As a new monthly feature of this blog, Audiogon will take a look at some of the technological marvels of the past that may have preceded your birth, escaped your memory, or come and gone without ever having made an impression. This month, we take a look at the Panasonic RS-296US.
Panasonic rolled out its 20-cassette carousel player in time for Christmas 1972 at a retail cost of US $179 (or the equivalent of US $1,100 today). It wasn’t the first multi-cassette player – Denon, Phillips, Pioneer and others had already manufactured players that loaded multiple cassettes along linear tracks – but most of these had been marketed primarily for commercial use – retail stores, supermarkets and the like.
Panasonic was taking a direct stab at the home market with the RS-296US, and a big stab at that: Not only was the 20-cassette capacity larger than anything previously offered, but at 40 pounds, it was one heavy piece of hi-fi equipment. It promised the ability to play continuous music for two-and-a-half days when programmed correctly – provided the cassettes you inserted were 90 minutes in length and you programmed the device to play through the entire carousel twice.
The RS-296US worked by pulling cassettes down into the machine where the actual cassette-playing apparatus was encased. Once the cassette was inside, the tape could be rewound or fast-forwarded manually, if so desired. At the end of the first side, the apparatus would play the cassette’s second side before ejecting the tape back to its place in the carousel. The carousel would then rotate to the next cassette it had been programmed to play, and the whole process would begin again.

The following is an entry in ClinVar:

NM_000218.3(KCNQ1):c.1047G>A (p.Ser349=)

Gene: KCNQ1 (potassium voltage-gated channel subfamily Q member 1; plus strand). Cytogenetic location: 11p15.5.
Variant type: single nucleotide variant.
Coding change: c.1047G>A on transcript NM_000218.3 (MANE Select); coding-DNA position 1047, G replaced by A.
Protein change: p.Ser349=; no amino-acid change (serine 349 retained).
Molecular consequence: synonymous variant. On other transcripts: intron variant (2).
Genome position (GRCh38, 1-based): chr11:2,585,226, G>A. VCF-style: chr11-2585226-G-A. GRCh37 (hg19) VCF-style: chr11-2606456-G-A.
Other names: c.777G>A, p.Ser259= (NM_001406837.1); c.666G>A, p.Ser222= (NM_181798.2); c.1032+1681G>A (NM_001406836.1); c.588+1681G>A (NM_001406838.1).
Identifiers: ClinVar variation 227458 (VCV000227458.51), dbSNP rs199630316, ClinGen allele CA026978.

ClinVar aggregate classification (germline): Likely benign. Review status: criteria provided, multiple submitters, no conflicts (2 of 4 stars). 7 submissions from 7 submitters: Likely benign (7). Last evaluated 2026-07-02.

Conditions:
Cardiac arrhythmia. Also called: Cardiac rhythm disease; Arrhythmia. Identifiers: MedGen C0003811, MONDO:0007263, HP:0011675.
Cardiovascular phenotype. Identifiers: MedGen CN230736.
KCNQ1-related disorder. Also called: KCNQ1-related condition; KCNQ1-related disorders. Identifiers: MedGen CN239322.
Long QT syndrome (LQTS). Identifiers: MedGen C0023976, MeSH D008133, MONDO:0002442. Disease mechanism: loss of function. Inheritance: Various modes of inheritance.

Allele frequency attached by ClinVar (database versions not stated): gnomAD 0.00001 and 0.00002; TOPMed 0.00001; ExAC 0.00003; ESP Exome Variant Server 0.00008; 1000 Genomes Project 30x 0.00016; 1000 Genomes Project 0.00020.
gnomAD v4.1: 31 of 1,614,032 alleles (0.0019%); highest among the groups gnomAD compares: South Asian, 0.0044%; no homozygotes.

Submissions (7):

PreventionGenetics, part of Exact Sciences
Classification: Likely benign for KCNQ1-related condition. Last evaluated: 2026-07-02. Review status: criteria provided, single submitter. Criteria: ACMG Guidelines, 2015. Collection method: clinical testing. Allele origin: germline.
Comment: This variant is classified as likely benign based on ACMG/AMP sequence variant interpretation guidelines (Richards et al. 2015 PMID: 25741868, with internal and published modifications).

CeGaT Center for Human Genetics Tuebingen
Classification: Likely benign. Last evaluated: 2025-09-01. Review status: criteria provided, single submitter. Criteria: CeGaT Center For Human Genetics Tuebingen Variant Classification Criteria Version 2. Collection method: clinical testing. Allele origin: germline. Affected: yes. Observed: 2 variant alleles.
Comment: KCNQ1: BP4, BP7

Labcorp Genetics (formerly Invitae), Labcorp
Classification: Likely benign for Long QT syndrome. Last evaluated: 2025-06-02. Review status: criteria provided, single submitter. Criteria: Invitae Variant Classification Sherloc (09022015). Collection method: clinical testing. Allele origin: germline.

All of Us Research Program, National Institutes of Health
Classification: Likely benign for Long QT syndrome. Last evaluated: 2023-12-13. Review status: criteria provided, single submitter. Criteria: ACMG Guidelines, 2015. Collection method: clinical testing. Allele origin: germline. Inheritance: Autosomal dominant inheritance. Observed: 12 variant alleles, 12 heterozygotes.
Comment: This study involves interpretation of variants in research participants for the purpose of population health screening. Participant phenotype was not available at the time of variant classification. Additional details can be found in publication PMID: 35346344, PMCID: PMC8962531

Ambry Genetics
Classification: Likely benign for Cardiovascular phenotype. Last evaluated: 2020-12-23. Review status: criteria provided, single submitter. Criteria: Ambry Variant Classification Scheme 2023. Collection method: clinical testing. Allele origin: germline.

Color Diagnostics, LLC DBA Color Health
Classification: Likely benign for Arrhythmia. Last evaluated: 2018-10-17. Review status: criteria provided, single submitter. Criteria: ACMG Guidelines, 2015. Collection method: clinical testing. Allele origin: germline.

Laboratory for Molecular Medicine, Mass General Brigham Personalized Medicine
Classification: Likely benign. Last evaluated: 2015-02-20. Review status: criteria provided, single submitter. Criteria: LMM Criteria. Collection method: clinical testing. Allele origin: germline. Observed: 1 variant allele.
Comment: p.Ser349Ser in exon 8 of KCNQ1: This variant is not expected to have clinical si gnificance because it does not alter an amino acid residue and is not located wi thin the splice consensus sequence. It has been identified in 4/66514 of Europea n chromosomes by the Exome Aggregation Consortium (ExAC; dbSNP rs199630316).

Popular audio-tech vlogger Techmoan took a look at the RS-296US a few years back, and this YouTube video gives an outstanding look at how this behemoth worked its magic.
This was all quite a technological feat for the early 1970’s, but as one might imagine given the amount of circuitry involved under-cover, any tape snafus such as snagging or unspooling were further complicated by the RS-296US’s design. That and its prohibitive cost kept the RS-296US from becoming a big seller, and they came and went fairly quickly on the hi-fi market. Today, they can be found in varying conditions anywhere from Goodwill for a handful of bucks to online for its 2020 retail equivalent and higher.